With Material Jetting, you get a high degree of accuracy as well as an especially smooth finish on the surface of the object that you’re looking to produce.
Selective Laser Sintering
Several heavy-duty industries rely on selective laser sintering which conducts the fabrication of thermoplastic powder, making it an effective way to come away with some truly tough and durable results.
The printing process itself is called powered bed fusion technology and it produces some of the best results that you can get for projects that include ship and car building by using thermal energy to fuse plastic powder particles together.
As heat is used in a concentrated manner it directs formation with certain designated orientations in order to create a truly solid piece that features a high precision within 0.2 millimeters of accuracy.
This is why when companies need to make functional parts with quality, reliable mechanic properties and/or a complex geometrical makeup, they often turn to this process despite the fact that it yields longer lead times and more expensive machinery when compared to other printing methods.
With this method, you must use either thermoplastics or metals as your starting raw materials.
The latter of these can use as its heat source either a laser or an electron beam, that’s very hot, which direct the reformation of powder and for this reason, it is expensive stuff, but when you’re building a prototype for something that’s meant to go inside of an airplane or a piece of medical equipment, ideally you would want to get the finest detail down to a T as well as a thoroughly stable product.
The sheer number of applications that SLS offers is so numerous that it looks to have a very bright future, particularly when costs start to go down and smaller size businesses can afford access to it.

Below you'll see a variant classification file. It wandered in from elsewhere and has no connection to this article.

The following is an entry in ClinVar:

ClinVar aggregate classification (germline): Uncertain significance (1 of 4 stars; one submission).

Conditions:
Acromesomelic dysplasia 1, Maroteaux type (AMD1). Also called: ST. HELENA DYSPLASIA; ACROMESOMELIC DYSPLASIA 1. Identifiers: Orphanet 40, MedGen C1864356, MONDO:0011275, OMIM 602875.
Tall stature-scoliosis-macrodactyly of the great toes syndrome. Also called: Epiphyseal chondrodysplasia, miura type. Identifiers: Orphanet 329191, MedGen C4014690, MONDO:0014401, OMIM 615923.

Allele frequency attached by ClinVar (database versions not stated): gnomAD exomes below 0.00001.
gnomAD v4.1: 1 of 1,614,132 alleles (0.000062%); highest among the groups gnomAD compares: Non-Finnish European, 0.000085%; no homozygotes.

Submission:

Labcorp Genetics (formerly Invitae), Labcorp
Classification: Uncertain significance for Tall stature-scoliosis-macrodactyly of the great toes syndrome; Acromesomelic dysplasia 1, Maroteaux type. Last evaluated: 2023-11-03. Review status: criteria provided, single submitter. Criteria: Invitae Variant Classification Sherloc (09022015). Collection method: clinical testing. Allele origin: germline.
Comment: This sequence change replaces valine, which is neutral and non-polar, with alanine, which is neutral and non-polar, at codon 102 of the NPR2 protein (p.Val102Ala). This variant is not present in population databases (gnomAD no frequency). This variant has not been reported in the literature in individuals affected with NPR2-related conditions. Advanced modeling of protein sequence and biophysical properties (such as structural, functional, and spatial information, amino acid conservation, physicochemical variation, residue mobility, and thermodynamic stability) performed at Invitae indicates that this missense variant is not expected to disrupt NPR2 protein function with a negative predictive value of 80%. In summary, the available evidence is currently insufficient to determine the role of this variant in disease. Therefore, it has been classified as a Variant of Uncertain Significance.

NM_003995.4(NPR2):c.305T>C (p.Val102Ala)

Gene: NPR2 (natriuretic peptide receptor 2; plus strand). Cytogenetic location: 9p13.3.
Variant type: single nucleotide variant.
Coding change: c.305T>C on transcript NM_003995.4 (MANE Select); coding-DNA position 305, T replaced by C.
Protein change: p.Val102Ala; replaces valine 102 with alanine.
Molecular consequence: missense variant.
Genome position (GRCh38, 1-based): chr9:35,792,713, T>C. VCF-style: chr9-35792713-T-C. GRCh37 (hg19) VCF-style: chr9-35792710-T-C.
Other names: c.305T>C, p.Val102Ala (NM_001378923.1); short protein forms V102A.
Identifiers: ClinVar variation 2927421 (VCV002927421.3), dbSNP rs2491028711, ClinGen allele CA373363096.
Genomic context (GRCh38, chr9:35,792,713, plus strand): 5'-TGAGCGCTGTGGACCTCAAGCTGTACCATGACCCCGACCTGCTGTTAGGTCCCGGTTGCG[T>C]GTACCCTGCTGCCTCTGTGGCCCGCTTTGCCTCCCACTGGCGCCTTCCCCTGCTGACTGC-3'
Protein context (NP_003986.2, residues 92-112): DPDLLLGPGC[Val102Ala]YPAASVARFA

From complex ducting designs to low run part production, for things like motor racing, it is a very reliable form of production that is growing right along with a number of important industries.
As you can see there are many routes you can take when choosing a 3D printer.
It is a very different story from where this technology was just twenty years ago. There are all kinds of consumers that are being targeted, including schools that want to offer a better-rounded educational experience, businesses that want to provide their customers with better products, and individuals who just like the idea of being able to print the things that they design on a CAD program from the comfort of their homes.
Hopefully, our society as a whole we will stand to benefit a lot from the 3D printing processes that have been developed for us to use. One thing is for sure, there’s plenty to choose from out there and making our ideas a 3-dimensional reality is much easier and close to our reach than ever before.